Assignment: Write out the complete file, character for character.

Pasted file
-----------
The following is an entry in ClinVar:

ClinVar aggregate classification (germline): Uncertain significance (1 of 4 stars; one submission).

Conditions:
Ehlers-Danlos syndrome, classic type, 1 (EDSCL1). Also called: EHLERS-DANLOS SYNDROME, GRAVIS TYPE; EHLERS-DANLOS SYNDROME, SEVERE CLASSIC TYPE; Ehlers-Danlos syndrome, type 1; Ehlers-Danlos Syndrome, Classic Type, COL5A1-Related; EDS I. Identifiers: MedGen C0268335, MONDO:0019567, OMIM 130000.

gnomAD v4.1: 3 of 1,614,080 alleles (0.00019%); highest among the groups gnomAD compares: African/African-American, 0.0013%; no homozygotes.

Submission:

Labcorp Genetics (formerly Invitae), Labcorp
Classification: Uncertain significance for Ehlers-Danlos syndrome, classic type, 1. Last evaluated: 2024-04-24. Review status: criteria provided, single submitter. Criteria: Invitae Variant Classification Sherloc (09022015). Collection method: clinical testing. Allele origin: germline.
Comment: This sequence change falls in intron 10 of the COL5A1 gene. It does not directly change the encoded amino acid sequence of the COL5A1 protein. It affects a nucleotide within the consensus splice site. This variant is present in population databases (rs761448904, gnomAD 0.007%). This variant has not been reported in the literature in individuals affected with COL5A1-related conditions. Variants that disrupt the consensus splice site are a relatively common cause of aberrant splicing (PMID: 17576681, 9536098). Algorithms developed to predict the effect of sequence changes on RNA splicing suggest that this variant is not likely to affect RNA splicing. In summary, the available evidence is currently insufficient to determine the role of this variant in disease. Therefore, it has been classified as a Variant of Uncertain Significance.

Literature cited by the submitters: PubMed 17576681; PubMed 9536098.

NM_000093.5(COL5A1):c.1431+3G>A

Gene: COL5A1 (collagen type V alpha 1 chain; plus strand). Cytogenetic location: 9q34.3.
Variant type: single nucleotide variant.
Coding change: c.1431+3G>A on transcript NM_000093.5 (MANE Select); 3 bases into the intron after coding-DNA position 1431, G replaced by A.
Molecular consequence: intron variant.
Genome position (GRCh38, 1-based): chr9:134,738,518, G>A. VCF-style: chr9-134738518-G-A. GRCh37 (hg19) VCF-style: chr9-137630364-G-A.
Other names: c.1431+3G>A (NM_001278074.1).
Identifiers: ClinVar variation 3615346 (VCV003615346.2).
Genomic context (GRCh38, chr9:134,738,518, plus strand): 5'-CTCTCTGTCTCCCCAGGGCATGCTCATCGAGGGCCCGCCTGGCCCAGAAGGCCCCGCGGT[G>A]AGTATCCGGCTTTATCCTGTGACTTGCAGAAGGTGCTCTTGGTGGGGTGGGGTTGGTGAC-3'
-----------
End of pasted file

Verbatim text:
The following is an entry in ClinVar:

ClinVar aggregate classification (germline): Uncertain significance (1 of 4 stars; one submission).

Conditions:
Ehlers-Danlos syndrome, classic type, 1 (EDSCL1). Also called: EHLERS-DANLOS SYNDROME, GRAVIS TYPE; EHLERS-DANLOS SYNDROME, SEVERE CLASSIC TYPE; Ehlers-Danlos syndrome, type 1; Ehlers-Danlos Syndrome, Classic Type, COL5A1-Related; EDS I. Identifiers: MedGen C0268335, MONDO:0019567, OMIM 130000.

gnomAD v4.1: 3 of 1,614,080 alleles (0.00019%); highest among the groups gnomAD compares: African/African-American, 0.0013%; no homozygotes.

Submission:

Labcorp Genetics (formerly Invitae), Labcorp
Classification: Uncertain significance for Ehlers-Danlos syndrome, classic type, 1. Last evaluated: 2024-04-24. Review status: criteria provided, single submitter. Criteria: Invitae Variant Classification Sherloc (09022015). Collection method: clinical testing. Allele origin: germline.
Comment: This sequence change falls in intron 10 of the COL5A1 gene. It does not directly change the encoded amino acid sequence of the COL5A1 protein. It affects a nucleotide within the consensus splice site. This variant is present in population databases (rs761448904, gnomAD 0.007%). This variant has not been reported in the literature in individuals affected with COL5A1-related conditions. Variants that disrupt the consensus splice site are a relatively common cause of aberrant splicing (PMID: 17576681, 9536098). Algorithms developed to predict the effect of sequence changes on RNA splicing suggest that this variant is not likely to affect RNA splicing. In summary, the available evidence is currently insufficient to determine the role of this variant in disease. Therefore, it has been classified as a Variant of Uncertain Significance.

Literature cited by the submitters: PubMed 17576681; PubMed 9536098.

NM_000093.5(COL5A1):c.1431+3G>A

Gene: COL5A1 (collagen type V alpha 1 chain; plus strand). Cytogenetic location: 9q34.3.
Variant type: single nucleotide variant.
Coding change: c.1431+3G>A on transcript NM_000093.5 (MANE Select); 3 bases into the intron after coding-DNA position 1431, G replaced by A.
Molecular consequence: intron variant.
Genome position (GRCh38, 1-based): chr9:134,738,518, G>A. VCF-style: chr9-134738518-G-A. GRCh37 (hg19) VCF-style: chr9-137630364-G-A.
Other names: c.1431+3G>A (NM_001278074.1).
Identifiers: ClinVar variation 3615346 (VCV003615346.2).
Genomic context (GRCh38, chr9:134,738,518, plus strand): 5'-CTCTCTGTCTCCCCAGGGCATGCTCATCGAGGGCCCGCCTGGCCCAGAAGGCCCCGCGGT[G>A]AGTATCCGGCTTTATCCTGTGACTTGCAGAAGGTGCTCTTGGTGGGGTGGGGTTGGTGAC-3'